Things to Do in Saint Augustine
St. Augustine was founded in 1565 by the Spanish explorer- Pedro Menendez de Aviles. It is the oldest European settlement in the country, as well as one of its most popular tourist destinations. History lives and walks in St. Augustine’s many museums, historic streets and Spanish architecture. The subtropical climate ensures a year-round pleasant weather and cold spells are usually short-lived to only a few weeks. For the more gastronomically inclined, St. Augustine also offers a concise assortment of dining alternatives, in the form of charming old-world restaurants and cafes. Before you plan your next trip to this quaint, historic city, make sure to first check out our list of the best things to do in St. Augustine.
Hotel Ponce de Leon
This historic hotel is famous for several reasons – it was built by Henry M. Flagler, a millionaire developer, in the year 1888, and was designed by the globally acclaimed architects- John Carrere and Thomas Hastings. It was also the first structure that was entirely built in poured concrete and to be fitted out with electricity, courtesy of Thomas Edison, a friend of Mr. Flagler. The hotel was later accompanied by an artist colony that attracted several prominent artists including Martin Johnson Heade. The hotel was also used as a World War II coast-guard training center. It is now the property of Flagler College and is open to visitors via guided tours. A visit to the hotel is definitely one of the best things to do in St. Augustine and also one of the most interesting ways to learn about St. Augustine’s prolific past.
The museum is located in the exquisite 'Hotel Alcazar'- another property developed by Henry M. Flagler for wealthy tourists. The hotel was built in the year 1887 and is designed in a Spanish Renaissance Revival style. It currently serves as a museum for artifacts from the American Gilded Age. The first of the museum's three floors is fashioned after a Victorian village. This floor also has a music room that has numerous mechanized musical instruments that date back to the 1870s. The second floor is dedicated to cut and stained glass works, while the third floor has paintings, furniture and sculptures. Expect to see oil paintings by Paul Trouillebert and Leon Comerre, and sculptures by Jean-Baptiste Carpeaux and Randolph Rogers, among others.
Castillo de San Marcos National Monument
One of the oldest masonry forts in the country, Castillo de San Marcos National Monument was built in 1695. The fort has changed hands six times, under the purview of four governments - Spain, Great Britain, The Confederate States of America and The United States of America. It was also used as a military prison for members of Native-American tribes: Osceola, the famous Seminole war-chief, was incarcerated here. The Native-American art form - 'Ledger Art' originated at the fort. The fort was declared a National Monument and is now a popular tourist attraction. It has also enjoyed its share of screen time, in the television shows 'Monumental Mysteries' and 'Ghost Adventures'.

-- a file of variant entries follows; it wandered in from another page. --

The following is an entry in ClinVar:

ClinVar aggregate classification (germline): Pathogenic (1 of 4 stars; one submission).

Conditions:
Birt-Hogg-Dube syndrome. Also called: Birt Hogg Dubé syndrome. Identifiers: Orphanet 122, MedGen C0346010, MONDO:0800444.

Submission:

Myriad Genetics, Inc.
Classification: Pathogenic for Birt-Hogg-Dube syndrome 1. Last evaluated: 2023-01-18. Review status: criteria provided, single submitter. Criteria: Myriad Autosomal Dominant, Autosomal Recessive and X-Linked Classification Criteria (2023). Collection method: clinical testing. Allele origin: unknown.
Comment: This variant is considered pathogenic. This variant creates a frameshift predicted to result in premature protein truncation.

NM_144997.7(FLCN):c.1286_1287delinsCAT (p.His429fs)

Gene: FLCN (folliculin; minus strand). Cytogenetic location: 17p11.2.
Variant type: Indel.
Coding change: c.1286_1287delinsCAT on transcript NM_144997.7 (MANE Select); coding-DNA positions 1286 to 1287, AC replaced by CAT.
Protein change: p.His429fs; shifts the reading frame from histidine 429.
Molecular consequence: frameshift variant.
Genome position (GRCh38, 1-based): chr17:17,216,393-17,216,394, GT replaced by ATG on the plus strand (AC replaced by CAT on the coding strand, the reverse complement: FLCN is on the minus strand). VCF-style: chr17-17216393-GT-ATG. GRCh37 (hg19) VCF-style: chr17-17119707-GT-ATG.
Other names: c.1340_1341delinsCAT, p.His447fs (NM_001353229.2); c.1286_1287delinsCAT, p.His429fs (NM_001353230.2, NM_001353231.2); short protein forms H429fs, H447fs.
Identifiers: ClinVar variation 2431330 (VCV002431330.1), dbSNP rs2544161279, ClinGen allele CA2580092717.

The former official residence of the governor of St. Augustine, The Government House is a painstakingly restored historic building. It was used as a military hospital during the American Civil War, and subsequently as a courthouse and customs house. The building has now been converted into a history museum and showcases a number of rotating exhibits.
Alligator Farm Zoological Park
One of St. Augustine's oldest attractions, this zoo is definitely not for the faint of heart. It is the only zoo in the world to have every crocodilian species from around the world. Expect to see no less than 24 species of crocodile, alligator, gharial and caiman, in addition to various other reptiles, mammals and birds. Look out for the exotic monkeys (including the world's smallest monkeys), hornbills and Cape Griffon vultures. The zoo's Komodo dragon enclosure displays lizards and snakes that share their habitat with the saltwater crocodile. The zoo also has talks and animal shows being conducted throughout the day. A day at the Alligator Farm Zoological Park is definitely one of the coolest things to do in St. Augustine, especially for Nature-lovers.
Villa Zorayda Museum
The museum is located in a castle-like house that was built by Boston native and eccentric millionaire - Franklin W. Smith, who also went on to sell the house and a part of his expansive art-collection to the Syrian merchant - Abraham Mussallem. Today, the museum exhibits the art and antiques collection amassed by Mr. Smith and Mr. Mussallem, including Middle Eastern hand-pierced brass lamps, oriental rugs, carved furniture, sculptures and Egyptian artifacts. The house's interiors are as exquisite as the collections they house, and contain intricate detailing that resembles the Alhambra Palace in Spain. The hand-painted wooden panels and tiles, intricate fireplaces and stained-glass windows make this house a beautiful, if somewhat surreal, work of art.
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